The lower limit of quantification (LLOQ) was established as the
lowest calibration standard with an accuracy and precision less than 20%.

Results and Discussion

We have studied the chromatographic behavior of OTA (Figure 1).

Figure 1.
Chemical structure of ochratoxin A (OTA).

Because OTA is found in foods at low concentrations, we have

chosen a MS-MS method that provides selective and specific detection. The
conditions for chromatographic separation of OTA were optimized and the
best results were obtained using a mobile phase of acetonitrile (A) and 0.1%
(v/v) acetic acid in water at 40 ºC with a flow rate of 1 mL/min. The optimal
conditions of OTA ionization were then studied. Electrospray ionization
(ESI) is often employed to ionize polar mycotoxins as OTA [7]. The
molecular mass of OTA is 403.8 g/mol. The OTA molecule has a chlorine
atom, with an isotopic distribution Cl35/Cl37 about 75/25, which would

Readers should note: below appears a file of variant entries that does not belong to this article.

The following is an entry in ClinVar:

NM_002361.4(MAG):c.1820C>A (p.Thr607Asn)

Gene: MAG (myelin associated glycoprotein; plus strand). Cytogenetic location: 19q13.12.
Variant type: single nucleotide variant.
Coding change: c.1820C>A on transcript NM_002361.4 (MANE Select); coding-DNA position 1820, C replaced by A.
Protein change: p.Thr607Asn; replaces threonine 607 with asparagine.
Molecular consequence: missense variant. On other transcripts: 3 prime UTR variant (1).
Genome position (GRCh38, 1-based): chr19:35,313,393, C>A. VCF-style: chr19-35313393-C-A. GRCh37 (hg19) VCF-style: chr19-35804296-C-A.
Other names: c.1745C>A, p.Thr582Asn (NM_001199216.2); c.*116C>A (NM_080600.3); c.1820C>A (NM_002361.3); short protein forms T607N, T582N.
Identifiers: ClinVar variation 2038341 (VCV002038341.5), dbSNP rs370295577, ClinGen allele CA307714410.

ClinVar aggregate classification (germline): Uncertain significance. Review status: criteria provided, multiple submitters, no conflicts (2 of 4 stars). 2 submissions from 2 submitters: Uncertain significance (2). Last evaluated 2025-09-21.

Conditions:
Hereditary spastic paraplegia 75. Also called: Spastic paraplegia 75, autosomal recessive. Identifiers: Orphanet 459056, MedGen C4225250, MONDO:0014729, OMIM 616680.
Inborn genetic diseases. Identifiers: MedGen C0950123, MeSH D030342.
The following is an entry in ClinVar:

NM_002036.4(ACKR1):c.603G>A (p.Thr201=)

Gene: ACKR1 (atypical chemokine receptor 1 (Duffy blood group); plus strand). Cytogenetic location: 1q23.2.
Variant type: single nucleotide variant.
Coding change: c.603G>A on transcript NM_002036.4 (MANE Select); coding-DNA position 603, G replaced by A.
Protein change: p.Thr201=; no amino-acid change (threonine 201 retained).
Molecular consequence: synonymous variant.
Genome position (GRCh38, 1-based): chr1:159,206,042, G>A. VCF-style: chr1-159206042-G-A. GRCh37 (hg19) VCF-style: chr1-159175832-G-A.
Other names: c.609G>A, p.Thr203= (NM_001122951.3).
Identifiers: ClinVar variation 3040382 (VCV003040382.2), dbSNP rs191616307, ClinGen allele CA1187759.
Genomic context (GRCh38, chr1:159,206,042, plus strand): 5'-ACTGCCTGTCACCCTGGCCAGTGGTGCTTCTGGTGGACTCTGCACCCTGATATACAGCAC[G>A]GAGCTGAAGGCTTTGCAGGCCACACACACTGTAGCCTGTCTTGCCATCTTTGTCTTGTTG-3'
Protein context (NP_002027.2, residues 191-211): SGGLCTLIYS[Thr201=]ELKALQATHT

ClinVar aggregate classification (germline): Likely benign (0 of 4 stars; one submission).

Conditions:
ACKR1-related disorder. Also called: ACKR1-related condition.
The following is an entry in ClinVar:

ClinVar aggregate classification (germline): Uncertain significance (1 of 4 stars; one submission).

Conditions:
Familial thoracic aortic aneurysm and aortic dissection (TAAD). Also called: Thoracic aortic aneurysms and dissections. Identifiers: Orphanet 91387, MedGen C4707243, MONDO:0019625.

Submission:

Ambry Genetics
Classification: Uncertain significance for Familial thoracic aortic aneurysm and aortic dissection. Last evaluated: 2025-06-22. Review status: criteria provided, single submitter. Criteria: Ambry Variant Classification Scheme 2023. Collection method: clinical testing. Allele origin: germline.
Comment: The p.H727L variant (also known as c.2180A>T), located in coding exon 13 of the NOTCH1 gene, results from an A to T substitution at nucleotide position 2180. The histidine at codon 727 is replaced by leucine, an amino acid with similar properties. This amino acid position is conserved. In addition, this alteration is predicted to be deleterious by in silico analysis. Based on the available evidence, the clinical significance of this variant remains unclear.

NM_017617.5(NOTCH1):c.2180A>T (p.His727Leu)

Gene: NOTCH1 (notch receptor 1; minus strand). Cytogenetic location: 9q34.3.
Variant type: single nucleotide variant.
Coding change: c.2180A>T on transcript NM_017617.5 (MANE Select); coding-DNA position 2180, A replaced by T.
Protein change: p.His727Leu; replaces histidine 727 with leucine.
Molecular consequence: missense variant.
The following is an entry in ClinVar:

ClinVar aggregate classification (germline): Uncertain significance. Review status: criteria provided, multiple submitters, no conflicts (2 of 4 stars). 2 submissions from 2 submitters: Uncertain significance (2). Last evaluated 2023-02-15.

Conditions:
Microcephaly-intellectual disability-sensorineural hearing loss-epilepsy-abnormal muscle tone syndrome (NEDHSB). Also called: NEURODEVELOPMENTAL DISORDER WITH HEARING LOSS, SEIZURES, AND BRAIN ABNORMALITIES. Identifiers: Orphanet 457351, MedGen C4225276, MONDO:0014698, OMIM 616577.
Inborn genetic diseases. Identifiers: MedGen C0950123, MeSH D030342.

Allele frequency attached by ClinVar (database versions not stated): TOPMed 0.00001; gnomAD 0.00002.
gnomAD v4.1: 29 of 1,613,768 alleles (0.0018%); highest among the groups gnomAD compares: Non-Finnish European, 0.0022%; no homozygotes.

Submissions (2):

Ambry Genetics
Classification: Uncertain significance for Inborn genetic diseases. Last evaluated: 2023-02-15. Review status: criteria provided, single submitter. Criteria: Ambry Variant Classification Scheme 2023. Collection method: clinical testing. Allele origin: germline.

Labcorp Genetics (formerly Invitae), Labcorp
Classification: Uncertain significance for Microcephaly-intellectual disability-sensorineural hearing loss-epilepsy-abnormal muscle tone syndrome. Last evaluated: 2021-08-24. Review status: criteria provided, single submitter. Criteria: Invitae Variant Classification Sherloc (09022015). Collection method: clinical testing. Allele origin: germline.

imply the presence of consecutive isotopic distributions. It also has two
acidic groups, able to give protons (the carboxyl and phenol groups) and a
group with a weak base character, able to accept protons (the substituted
amide group). Negative ionization leads to a pseudo molecular ion with m/z
of 402 (Figure 2).
292 FARMACIA, 2014, Vol. 62, 2

Figure 2.
MS spectrum of OTA obtained by ESI in negative mode.

By fragmentation results the principal ion m/z 358 (Figure 3) [14],

and an isotopic distribution can be observed at values m/z 359 and 360,
similar to that of the parent compound. The difference 402 – 358 suggests a
fragmentation produced by decarboxylation and charge transfer. For
positive ionization, pseudo molecular ion with m/z of 404 (Figure 4) is
fragmented primarily into an ion having also m/z 358 [8], but another
structure (Figure 5) [12].
Intens. -MS2(402.2), 1.3-1.3min #(171-174)
x10 4

270.0 322.1
200 220 240 260 280 300 320 340 360 380 m/z

Figure 3.